Coventry Stadium planning inquiry: Brandon Estates accused of 'wilful neglect' of stadium
The company behind plans to replace Coventry Stadium with housing was accused of “wilful neglect” on day one of the planning inquiry that will decide the fate of the site.
Brandon Estates has appealed Rugby Borough Council’s refusal of planning permission for 124 homes, a 3G football pitch and pavilion at the derelict home of the Coventry Bees speedway team and former home of stock car racing.
The appeal will be heard by planning inspector Helen Hockenhull across up to nine days. Her decision then comes in writing, potentially weeks after the inquiry closes.
Inquiries are the most formal procedure by which planning appeals are decided with legal representatives cross-examining parties and expert witnesses to investigate evidence.
The senior lawyers representing the three parties – Brandon Estates, the council and Save Coventry Speedway and Stox (SCS) – delivered their opening statements on Tuesday.
Ms Hockenhull laid out the main bones of contention, including whether the new development would have a greater harm on the green belt, whether the stadium should be deemed as surplus to requirements, the financial viability of restoring the stadium, whether there is a need for the proposed 3G pitch and whether its inclusion would outweigh the loss of the stadium, plus consideration of other benefits including new housing.
Peter Goatley KC, speaking for Brandon Estates, noted there had been no racing at the site since 2016 and said the viability of speedway generally “is severely challenged”. He later argued that “any need that might remain can be met from the several tracks which remain”.
He quoted a structural report from April 2023 which “confirmed significant concerns regarding the condition” of the stadium “which could not host any formal events without demolition and significant reinstatement", plus another report that estimated £13.7 million would be required for the facility to stage events in the same way it used to, assessing the prospect as “not feasible at any level”.
“The appeal proposals will deliver 124 dwellings, including much-needed affordable properties in a suitable and sustainable location, whilst providing an alternative sports and community facility, significant open space, biodiversity net gain and significant economic benefits,” he concluded.
“The benefits are consistent with the objectives of national, local and neighbourhood plans. Set against even the alleged harm, it is clear that the benefits of development are not outweighed.”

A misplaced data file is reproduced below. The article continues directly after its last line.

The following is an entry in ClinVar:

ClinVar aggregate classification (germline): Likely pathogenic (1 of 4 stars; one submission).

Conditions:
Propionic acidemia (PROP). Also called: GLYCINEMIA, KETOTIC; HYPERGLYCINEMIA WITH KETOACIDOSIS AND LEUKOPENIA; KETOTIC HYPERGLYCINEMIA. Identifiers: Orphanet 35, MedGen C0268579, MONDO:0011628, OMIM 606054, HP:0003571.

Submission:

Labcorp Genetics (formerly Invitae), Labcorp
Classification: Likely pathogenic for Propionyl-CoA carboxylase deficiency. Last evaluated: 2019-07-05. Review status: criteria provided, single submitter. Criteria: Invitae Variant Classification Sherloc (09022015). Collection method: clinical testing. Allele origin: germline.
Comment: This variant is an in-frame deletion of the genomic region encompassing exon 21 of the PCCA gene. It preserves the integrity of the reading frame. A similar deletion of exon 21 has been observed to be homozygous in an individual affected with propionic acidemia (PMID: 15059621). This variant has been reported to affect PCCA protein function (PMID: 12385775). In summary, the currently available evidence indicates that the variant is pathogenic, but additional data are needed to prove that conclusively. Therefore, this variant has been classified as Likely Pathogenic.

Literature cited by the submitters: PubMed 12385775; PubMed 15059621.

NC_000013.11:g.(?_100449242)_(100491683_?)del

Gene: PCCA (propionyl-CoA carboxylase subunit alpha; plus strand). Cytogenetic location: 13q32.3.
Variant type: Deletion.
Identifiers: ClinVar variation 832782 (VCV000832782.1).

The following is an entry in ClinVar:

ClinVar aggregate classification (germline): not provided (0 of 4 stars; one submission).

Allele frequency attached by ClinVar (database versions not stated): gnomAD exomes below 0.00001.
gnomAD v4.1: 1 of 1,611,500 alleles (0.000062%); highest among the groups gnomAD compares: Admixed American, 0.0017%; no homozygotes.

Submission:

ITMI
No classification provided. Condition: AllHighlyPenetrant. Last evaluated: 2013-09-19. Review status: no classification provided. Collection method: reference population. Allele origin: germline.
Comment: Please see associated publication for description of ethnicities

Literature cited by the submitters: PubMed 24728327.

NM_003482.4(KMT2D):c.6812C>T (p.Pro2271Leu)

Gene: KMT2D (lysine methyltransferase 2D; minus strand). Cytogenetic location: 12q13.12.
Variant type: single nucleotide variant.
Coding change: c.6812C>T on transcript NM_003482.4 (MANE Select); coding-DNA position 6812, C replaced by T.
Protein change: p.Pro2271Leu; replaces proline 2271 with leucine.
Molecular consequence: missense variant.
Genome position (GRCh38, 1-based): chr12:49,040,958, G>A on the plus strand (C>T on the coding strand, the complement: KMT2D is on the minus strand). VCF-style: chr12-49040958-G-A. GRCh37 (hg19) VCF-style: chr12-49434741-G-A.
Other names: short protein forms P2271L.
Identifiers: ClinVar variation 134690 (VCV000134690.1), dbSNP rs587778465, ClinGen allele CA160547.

Hugh Richards KC presented the council’s view.
The main basis for the argument against the housing has always centred around a national planning policy that states “existing open space, sports and recreational buildings and land, including playing fields, should not be built on unless the development is for alternative sports and recreational provision, the benefits of which clearly outweigh the loss of the current or former use”.
Mr Richards argued this point should not be intertwined with the question over viability and that Brandon Estates should be held responsible for the condition of the stadium.
“In that context, it would appear that the focus should not be on reinstating the speedway stadium, rather recommencing use of the stadium for sport and recreation,” he said.
“There is plainly an issue as to what matters or works are necessary to get racing going again. Further, as far as the physical condition of the stadium or land impacts on viability, it has deteriorated as a result of the appellant’s wilful neglect which caused the council to take legal action to remedy.
“Plainly, the appellant cannot be allowed any credit in the planning balance on this count.”
He offered no challenge over the green belt issue but questioned the 3G pitch.
“The real issue is whether this is the right place and scheme to meet that need. Most key stakeholders do not think so,” he said.
He concluded: “In the opinion of the council, the benefits of the scheme do not collectively amount to material considerations that indicate a different outcome so the appeal ought to be dismissed.
“SCS and its supporters ought to be given the opportunity to bring back racing to the stadium site.”
SCS successfully applied to be a rule six party, which means they have equal footing, and Richard Humphreys KC pulled no punches.
He detailed how the land had been “openly marketed in 2013, primarily as a residential development opportunity” and that Brandon Estates held a public exhibition over plans to build 250 homes there in 2014.
“The appellant plainly, from the outset, had no intention of continuing the stadium’s use for racing other than in the short term whilst it progressed its plans for residential development," he said.
“Indeed, an indication of the appellant’s mindset is provided by the view expressed in March 2017 that it was ‘almost certain’ that an appeal would be successful."
He went on to detail how stock car racing was stopped, the failure of the site owners to take out building insurance prior to vandalism and arson attacks and inaction over security on the site leading to the council bringing criminal proceedings.
“Given the very protracted period of time over which these failures occurred, the appellant’s intentions for the site and the mindset referred to, it is reasonable to infer that the neglect was deliberate,” he said.
“Since the convictions, it appears the site has been properly secured. Neglect involving the commission of a criminal offence should not be rewarded by the granting of planning permission.”
The inquiry's running order shows evidence is set to be heard on green belt and sport-related issues on Wednesday.